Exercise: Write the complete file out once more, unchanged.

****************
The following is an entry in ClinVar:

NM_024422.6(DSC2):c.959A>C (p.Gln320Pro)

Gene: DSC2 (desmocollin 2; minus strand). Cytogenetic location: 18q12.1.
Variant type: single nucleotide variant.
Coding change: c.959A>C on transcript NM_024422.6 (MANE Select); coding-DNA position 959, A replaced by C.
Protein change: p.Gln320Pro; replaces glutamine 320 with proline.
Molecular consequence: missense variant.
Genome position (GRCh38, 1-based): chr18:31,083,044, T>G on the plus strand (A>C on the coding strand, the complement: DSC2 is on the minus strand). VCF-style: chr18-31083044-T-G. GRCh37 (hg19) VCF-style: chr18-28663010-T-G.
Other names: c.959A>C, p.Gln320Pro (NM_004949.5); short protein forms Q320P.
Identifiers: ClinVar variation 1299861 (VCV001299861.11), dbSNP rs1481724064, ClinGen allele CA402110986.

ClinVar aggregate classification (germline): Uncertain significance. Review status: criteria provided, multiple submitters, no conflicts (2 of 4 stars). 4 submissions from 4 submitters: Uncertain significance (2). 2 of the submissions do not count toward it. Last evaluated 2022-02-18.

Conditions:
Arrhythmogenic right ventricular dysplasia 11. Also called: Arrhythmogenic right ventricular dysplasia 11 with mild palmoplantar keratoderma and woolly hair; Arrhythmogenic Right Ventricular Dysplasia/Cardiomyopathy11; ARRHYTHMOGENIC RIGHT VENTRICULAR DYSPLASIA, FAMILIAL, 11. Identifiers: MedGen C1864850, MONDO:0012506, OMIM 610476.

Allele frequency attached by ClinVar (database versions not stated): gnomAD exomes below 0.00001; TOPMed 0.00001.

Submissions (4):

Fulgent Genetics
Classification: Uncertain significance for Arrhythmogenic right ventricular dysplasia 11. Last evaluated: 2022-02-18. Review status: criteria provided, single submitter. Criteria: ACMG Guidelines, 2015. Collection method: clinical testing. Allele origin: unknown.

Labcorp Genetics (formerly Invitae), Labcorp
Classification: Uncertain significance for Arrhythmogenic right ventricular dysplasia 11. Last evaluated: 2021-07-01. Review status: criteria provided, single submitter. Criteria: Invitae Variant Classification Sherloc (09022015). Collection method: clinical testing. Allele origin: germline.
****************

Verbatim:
The following is an entry in ClinVar:

NM_024422.6(DSC2):c.959A>C (p.Gln320Pro)

Gene: DSC2 (desmocollin 2; minus strand). Cytogenetic location: 18q12.1.
Variant type: single nucleotide variant.
Coding change: c.959A>C on transcript NM_024422.6 (MANE Select); coding-DNA position 959, A replaced by C.
Protein change: p.Gln320Pro; replaces glutamine 320 with proline.
Molecular consequence: missense variant.
Genome position (GRCh38, 1-based): chr18:31,083,044, T>G on the plus strand (A>C on the coding strand, the complement: DSC2 is on the minus strand). VCF-style: chr18-31083044-T-G. GRCh37 (hg19) VCF-style: chr18-28663010-T-G.
Other names: c.959A>C, p.Gln320Pro (NM_004949.5); short protein forms Q320P.
Identifiers: ClinVar variation 1299861 (VCV001299861.11), dbSNP rs1481724064, ClinGen allele CA402110986.

ClinVar aggregate classification (germline): Uncertain significance. Review status: criteria provided, multiple submitters, no conflicts (2 of 4 stars). 4 submissions from 4 submitters: Uncertain significance (2). 2 of the submissions do not count toward it. Last evaluated 2022-02-18.

Conditions:
Arrhythmogenic right ventricular dysplasia 11. Also called: Arrhythmogenic right ventricular dysplasia 11 with mild palmoplantar keratoderma and woolly hair; Arrhythmogenic Right Ventricular Dysplasia/Cardiomyopathy11; ARRHYTHMOGENIC RIGHT VENTRICULAR DYSPLASIA, FAMILIAL, 11. Identifiers: MedGen C1864850, MONDO:0012506, OMIM 610476.

Allele frequency attached by ClinVar (database versions not stated): gnomAD exomes below 0.00001; TOPMed 0.00001.

Submissions (4):

Fulgent Genetics
Classification: Uncertain significance for Arrhythmogenic right ventricular dysplasia 11. Last evaluated: 2022-02-18. Review status: criteria provided, single submitter. Criteria: ACMG Guidelines, 2015. Collection method: clinical testing. Allele origin: unknown.

Labcorp Genetics (formerly Invitae), Labcorp
Classification: Uncertain significance for Arrhythmogenic right ventricular dysplasia 11. Last evaluated: 2021-07-01. Review status: criteria provided, single submitter. Criteria: Invitae Variant Classification Sherloc (09022015). Collection method: clinical testing. Allele origin: germline.